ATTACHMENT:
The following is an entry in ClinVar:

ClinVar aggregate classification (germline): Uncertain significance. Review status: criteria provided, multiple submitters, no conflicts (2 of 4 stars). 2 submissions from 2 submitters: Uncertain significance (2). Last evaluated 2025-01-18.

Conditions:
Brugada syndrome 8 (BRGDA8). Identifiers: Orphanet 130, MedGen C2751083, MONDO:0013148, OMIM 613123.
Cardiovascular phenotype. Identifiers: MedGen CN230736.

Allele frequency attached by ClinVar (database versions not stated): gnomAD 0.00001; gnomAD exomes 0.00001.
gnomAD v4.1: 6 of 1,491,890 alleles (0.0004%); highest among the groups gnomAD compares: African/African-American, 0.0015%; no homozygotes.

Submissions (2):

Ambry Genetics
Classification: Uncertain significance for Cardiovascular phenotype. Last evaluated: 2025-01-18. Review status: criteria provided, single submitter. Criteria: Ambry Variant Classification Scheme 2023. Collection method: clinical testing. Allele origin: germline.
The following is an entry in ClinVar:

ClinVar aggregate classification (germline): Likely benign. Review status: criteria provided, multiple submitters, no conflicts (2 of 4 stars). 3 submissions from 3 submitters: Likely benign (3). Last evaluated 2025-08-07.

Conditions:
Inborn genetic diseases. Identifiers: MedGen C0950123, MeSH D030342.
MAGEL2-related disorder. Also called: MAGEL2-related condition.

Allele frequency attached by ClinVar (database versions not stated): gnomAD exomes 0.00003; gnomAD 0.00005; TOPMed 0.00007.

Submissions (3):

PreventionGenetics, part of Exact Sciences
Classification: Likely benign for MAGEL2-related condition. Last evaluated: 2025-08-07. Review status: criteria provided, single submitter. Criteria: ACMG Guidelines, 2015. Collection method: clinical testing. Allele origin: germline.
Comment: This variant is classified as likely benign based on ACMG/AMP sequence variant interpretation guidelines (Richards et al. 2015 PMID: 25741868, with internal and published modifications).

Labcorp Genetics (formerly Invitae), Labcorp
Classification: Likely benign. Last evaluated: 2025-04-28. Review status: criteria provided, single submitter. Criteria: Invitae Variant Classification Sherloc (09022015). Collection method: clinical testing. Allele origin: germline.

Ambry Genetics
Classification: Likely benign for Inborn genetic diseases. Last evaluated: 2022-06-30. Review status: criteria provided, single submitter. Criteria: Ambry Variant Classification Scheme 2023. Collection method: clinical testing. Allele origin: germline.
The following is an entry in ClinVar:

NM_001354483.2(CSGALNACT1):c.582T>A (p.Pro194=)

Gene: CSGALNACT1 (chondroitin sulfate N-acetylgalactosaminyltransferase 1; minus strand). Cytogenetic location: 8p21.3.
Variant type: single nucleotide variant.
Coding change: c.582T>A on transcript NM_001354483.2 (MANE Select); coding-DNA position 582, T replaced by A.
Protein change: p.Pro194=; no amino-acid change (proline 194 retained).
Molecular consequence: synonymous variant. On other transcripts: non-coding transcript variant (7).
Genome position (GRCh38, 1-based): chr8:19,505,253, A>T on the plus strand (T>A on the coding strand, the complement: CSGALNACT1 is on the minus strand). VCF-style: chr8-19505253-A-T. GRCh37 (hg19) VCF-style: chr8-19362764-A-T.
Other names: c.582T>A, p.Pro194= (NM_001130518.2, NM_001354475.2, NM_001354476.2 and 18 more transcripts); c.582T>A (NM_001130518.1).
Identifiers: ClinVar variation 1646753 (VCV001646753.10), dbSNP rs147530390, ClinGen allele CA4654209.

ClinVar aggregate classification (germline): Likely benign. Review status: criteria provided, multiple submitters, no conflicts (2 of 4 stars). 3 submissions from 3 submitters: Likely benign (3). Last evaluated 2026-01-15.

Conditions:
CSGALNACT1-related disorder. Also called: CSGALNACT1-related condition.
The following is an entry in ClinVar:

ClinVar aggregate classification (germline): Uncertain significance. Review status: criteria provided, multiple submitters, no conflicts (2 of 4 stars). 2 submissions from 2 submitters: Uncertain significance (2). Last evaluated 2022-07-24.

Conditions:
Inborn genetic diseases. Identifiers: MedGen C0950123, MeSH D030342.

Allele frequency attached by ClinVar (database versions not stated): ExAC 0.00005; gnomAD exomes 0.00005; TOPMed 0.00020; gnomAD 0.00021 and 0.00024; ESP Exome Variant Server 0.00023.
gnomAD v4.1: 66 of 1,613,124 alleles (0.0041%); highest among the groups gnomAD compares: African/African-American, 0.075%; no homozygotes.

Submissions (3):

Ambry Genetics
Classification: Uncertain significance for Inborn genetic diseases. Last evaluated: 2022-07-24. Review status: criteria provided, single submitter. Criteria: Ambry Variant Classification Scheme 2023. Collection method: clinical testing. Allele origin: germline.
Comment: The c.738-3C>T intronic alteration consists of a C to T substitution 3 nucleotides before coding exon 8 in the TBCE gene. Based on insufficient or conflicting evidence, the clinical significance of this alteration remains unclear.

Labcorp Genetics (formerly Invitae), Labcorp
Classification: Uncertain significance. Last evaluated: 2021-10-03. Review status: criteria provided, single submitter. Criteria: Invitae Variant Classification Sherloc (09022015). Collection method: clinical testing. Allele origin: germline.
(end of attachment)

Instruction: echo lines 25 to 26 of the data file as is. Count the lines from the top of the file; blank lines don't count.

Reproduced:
The following is an entry in ClinVar:

NM_001354483.2(CSGALNACT1):c.582T>A (p.Pro194=)